ICYMI: CES 2016, interactive cars, and Windows 10 data plans

A lot can happen in a week. Seven days might not seem like much, but it can be an eternity in the tech news cycle.

Between Windows news, hardware and software developments and Microsoft's fast-paced movements throughout the technology landscape, it's never easy to keep your hand on the pulse of technology. Not to mention everything that's going on right here at Windows Central!

Every week we're going to compile the biggest stories into one post, so you never fall behind – In Case You Missed It (ICYMI).



As rumors last week reported, Microsoft confirmed that Windows 10 is indeed officially on more than 200 million devices worldwide. That number does include Xbox One consoles running the "New Xbox One Experience."

It also turns out that 40% of new Windows 10 devices became active around Black Friday, the biggest shopping day of the year in the US, suggesting that a large number of Windows 10 devices are newly-purchased.

Another interesting note is that gamers continue to adopt the new OS at a much faster rate than everyday consumers. Nearly one-third of Steam PC users are running Windows 10, as compared to the 10% that it owns in the overall PC market.

Anyone running older, outdated versions of Internet Explorer should either upgrade soon or prepare to be annoyed. Starting on January 12, Microsoft will begin notifying IE 8, 9 and 10 users to upgrade to IE 11.

Microsoft is going to start offering cellular data plans through the Windows Store. Using a new app called Cellular Data and Microsoft SIM cards, customers will be able to purchase prepaid plans for their Windows 10 devices on "a trusted nationwide network."

The initiative will be available in France, the United Kingdom, and the United States to start. No pricing has been made available as of yet.

Other notable items:



Microsoft continues to branch out and partner with other companies across the technology spectrum.

AOL and Microsoft rang in the new year by putting their previously-announced agreement into action. As of January 1, AOL search is now powered by Bing. The deal, coupled with Redmond's partnership with Yahoo, and Bing.com itself, now account for about one-third of web searches in the United States.

Microsoft also teamed up with several companies in the automobile sector. Nissan has decided to go with Azure to power their interactive in-car experience. At CES 2016, Microsoft showed how their partnership with engineering firm IAV has used Azure and Windows 10 to bring Skype for Business, Calendar, and Groove Music and more to the dashboard of your car.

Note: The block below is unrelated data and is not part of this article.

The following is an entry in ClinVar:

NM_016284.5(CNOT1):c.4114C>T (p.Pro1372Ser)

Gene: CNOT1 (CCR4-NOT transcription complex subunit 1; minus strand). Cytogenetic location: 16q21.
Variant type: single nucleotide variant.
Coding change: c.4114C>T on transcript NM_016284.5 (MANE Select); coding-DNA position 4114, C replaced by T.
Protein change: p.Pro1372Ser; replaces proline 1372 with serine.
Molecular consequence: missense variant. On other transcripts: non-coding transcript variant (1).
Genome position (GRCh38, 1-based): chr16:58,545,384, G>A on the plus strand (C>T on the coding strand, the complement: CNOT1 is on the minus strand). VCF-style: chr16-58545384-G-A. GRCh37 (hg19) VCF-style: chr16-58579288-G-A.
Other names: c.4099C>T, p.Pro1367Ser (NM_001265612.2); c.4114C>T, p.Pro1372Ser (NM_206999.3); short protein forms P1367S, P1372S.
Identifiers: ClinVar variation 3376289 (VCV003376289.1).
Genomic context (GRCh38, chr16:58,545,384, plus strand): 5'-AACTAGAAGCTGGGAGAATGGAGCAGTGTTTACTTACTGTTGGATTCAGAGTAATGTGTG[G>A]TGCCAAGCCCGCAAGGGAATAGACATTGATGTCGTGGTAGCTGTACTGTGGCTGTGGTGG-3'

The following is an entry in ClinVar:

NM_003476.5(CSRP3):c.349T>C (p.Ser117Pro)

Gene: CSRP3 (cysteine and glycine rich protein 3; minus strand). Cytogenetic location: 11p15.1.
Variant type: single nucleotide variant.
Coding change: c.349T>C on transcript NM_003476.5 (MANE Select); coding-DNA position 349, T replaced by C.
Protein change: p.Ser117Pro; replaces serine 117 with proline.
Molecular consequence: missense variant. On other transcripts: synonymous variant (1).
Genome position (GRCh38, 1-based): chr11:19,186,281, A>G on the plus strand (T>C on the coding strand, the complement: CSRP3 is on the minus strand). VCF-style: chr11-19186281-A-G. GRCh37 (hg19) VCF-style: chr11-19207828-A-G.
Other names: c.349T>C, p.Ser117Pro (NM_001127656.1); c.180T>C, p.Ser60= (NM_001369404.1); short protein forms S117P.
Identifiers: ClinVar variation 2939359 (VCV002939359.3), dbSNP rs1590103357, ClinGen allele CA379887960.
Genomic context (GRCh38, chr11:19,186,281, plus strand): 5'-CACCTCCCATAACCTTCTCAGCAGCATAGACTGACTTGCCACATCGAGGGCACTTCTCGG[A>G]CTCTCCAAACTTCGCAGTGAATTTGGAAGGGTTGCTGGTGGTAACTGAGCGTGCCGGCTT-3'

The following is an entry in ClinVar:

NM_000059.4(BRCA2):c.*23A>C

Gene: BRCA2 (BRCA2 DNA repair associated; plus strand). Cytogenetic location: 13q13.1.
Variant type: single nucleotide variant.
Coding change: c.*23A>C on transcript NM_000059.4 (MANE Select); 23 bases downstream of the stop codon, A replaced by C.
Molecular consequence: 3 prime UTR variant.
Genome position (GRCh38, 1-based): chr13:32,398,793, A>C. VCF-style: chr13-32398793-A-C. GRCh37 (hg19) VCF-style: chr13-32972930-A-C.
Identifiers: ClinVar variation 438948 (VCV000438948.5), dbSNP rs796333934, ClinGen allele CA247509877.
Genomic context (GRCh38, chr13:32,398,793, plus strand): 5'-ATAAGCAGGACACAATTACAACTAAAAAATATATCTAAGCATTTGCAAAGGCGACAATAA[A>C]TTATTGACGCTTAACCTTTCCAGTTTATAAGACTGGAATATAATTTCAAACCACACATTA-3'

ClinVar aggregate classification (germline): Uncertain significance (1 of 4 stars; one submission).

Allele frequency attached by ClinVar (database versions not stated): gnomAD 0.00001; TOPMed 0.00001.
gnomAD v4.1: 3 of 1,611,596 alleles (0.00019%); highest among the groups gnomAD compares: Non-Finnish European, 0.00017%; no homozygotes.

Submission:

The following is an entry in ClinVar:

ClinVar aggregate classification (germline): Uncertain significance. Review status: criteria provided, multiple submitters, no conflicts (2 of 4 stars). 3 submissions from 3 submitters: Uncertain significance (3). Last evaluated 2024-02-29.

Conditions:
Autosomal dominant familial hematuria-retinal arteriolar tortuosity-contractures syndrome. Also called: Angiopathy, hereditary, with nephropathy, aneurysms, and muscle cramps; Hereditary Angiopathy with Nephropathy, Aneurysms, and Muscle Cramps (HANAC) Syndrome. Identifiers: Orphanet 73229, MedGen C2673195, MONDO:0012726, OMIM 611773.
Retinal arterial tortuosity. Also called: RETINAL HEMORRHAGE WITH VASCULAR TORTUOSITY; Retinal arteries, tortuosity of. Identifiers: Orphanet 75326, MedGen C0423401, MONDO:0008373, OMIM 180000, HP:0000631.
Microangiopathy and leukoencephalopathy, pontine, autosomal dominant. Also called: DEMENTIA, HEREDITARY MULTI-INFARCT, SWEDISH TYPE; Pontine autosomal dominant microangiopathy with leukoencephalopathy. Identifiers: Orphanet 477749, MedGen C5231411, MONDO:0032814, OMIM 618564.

HARMAN and Microsoft are working together to put Office 365 features behind the wheel.

And building on a previous relationship that saw HoloLens being used to improve the car-buying process, Volvo has developed a voice-controlled system that will allow Band 2 users to control their vehicles' locks, lights, horn, and climate control from their wrist.

Samsung and Microsoft on have joined forces to collaborate on the Internet of Things. Microsoft's new star presenter, Bryan Roper, even got to check on his laundry while on stage at CES.

Other notable items:



This week, photos of the Nokia smartwatch that never was surfaced online, showing off its Metro UI and some of its internal components.

According to the EFF, T-Mobile is throttling HTTP data that is not part of their BingeON service. In a blog post, John Legere, T-Mobile's CEO, defended his company against those claims.

Fitbit unveiled their latest device. The Fitbit Blaze is a $200 smartwatch with a focus on fitness. But the real focus this week was on CES 2016 in Las Vegas, Nevada.

Windows Central, along with the rest of the Mobile Nations family, was there for days 1, 2, and 3 and topped it all off with a Podcast Spectacular!.

Lenovo had a big presence at the event. They showed off their ThinkPad X1, in three different flavors, along with their latest line of other ThinkPads and accessories and the ultra-slim the Yoga 900S.

Their desktop offerings included the ThinkCentre X1 all-in-one PC ADD: the bezel-free ThinkVision X1 monitor.

Acer's Aspire V Nitro Black Edition was there, sporting Windows Hello and Intel RealSense. Acer also introduced the Switch 12 S 2-in-1 laptop, the TravelMate laptop, and a some flashy new monitors.

HP was in on the action with the lightweight EliteBook Folio notebook and a 15.6-inch 4K version of its Spectre x360, set to launch in February.

Not to be outdone, Samsung wowed with a three-pound 15-inch ultrabook and the 13-inch Notebook 9, coming in at under two pounds.

Samsung also announced the Windows 10-powered Galaxy TabPro S and some curvy gaming monitors.

Dell's new PCs included the new Latitude 13 and Inspiron 11 3000 ultraportable notebook.

Dell's lineup of monitors really had jaws dropping. There was the 24-inch and 27-inch InfinityEdge line, which bring the bezel-less design of the Dell XPS laptops to the desktop, and a couple of wireless monitors that support Miracast for mobile devices.

But the cream of the crop was the stunning UltraSharp 30-inch OLED monitor. It can be yours for a measly $5,000. Be sure to check out our full coverage of CES 2016

Other notable items:

Share your thoughts on this past week of news! And we'll be back again next week to do it all over again.

Seth Brodeur